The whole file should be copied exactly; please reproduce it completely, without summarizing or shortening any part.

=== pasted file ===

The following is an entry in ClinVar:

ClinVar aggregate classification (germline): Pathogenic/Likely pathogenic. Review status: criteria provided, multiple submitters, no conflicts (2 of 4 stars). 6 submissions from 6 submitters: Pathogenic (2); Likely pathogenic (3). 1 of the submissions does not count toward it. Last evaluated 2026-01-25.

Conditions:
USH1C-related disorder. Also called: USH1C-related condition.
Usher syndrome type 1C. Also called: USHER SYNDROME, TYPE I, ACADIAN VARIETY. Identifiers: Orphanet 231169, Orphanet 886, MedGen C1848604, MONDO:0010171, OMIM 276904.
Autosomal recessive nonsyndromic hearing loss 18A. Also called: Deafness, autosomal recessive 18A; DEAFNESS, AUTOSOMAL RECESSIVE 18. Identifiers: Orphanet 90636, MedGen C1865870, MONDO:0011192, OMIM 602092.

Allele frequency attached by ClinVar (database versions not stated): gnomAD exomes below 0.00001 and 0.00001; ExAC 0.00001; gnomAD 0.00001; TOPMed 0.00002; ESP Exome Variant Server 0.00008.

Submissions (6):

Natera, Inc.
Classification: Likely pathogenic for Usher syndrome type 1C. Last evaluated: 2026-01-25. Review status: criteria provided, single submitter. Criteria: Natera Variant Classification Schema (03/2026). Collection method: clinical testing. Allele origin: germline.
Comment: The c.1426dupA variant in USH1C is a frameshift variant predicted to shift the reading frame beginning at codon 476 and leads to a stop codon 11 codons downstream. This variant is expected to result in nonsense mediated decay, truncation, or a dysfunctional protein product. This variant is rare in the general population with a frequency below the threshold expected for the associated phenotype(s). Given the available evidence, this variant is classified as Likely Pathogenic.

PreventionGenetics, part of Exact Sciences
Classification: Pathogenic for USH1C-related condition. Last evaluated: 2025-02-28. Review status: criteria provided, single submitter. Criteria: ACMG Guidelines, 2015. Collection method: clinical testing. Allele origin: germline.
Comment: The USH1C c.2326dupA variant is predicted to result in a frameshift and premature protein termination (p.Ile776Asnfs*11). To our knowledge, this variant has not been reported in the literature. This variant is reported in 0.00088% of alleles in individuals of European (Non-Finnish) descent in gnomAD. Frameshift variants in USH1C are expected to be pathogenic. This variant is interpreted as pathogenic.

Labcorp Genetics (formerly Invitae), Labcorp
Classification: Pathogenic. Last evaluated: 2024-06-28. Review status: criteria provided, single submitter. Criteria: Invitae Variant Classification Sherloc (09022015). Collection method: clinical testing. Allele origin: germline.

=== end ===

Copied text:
The following is an entry in ClinVar:

ClinVar aggregate classification (germline): Pathogenic/Likely pathogenic. Review status: criteria provided, multiple submitters, no conflicts (2 of 4 stars). 6 submissions from 6 submitters: Pathogenic (2); Likely pathogenic (3). 1 of the submissions does not count toward it. Last evaluated 2026-01-25.

Conditions:
USH1C-related disorder. Also called: USH1C-related condition.
Usher syndrome type 1C. Also called: USHER SYNDROME, TYPE I, ACADIAN VARIETY. Identifiers: Orphanet 231169, Orphanet 886, MedGen C1848604, MONDO:0010171, OMIM 276904.
Autosomal recessive nonsyndromic hearing loss 18A. Also called: Deafness, autosomal recessive 18A; DEAFNESS, AUTOSOMAL RECESSIVE 18. Identifiers: Orphanet 90636, MedGen C1865870, MONDO:0011192, OMIM 602092.

Allele frequency attached by ClinVar (database versions not stated): gnomAD exomes below 0.00001 and 0.00001; ExAC 0.00001; gnomAD 0.00001; TOPMed 0.00002; ESP Exome Variant Server 0.00008.

Submissions (6):

Natera, Inc.
Classification: Likely pathogenic for Usher syndrome type 1C. Last evaluated: 2026-01-25. Review status: criteria provided, single submitter. Criteria: Natera Variant Classification Schema (03/2026). Collection method: clinical testing. Allele origin: germline.
Comment: The c.1426dupA variant in USH1C is a frameshift variant predicted to shift the reading frame beginning at codon 476 and leads to a stop codon 11 codons downstream. This variant is expected to result in nonsense mediated decay, truncation, or a dysfunctional protein product. This variant is rare in the general population with a frequency below the threshold expected for the associated phenotype(s). Given the available evidence, this variant is classified as Likely Pathogenic.

PreventionGenetics, part of Exact Sciences
Classification: Pathogenic for USH1C-related condition. Last evaluated: 2025-02-28. Review status: criteria provided, single submitter. Criteria: ACMG Guidelines, 2015. Collection method: clinical testing. Allele origin: germline.
Comment: The USH1C c.2326dupA variant is predicted to result in a frameshift and premature protein termination (p.Ile776Asnfs*11). To our knowledge, this variant has not been reported in the literature. This variant is reported in 0.00088% of alleles in individuals of European (Non-Finnish) descent in gnomAD. Frameshift variants in USH1C are expected to be pathogenic. This variant is interpreted as pathogenic.

Labcorp Genetics (formerly Invitae), Labcorp
Classification: Pathogenic. Last evaluated: 2024-06-28. Review status: criteria provided, single submitter. Criteria: Invitae Variant Classification Sherloc (09022015). Collection method: clinical testing. Allele origin: germline.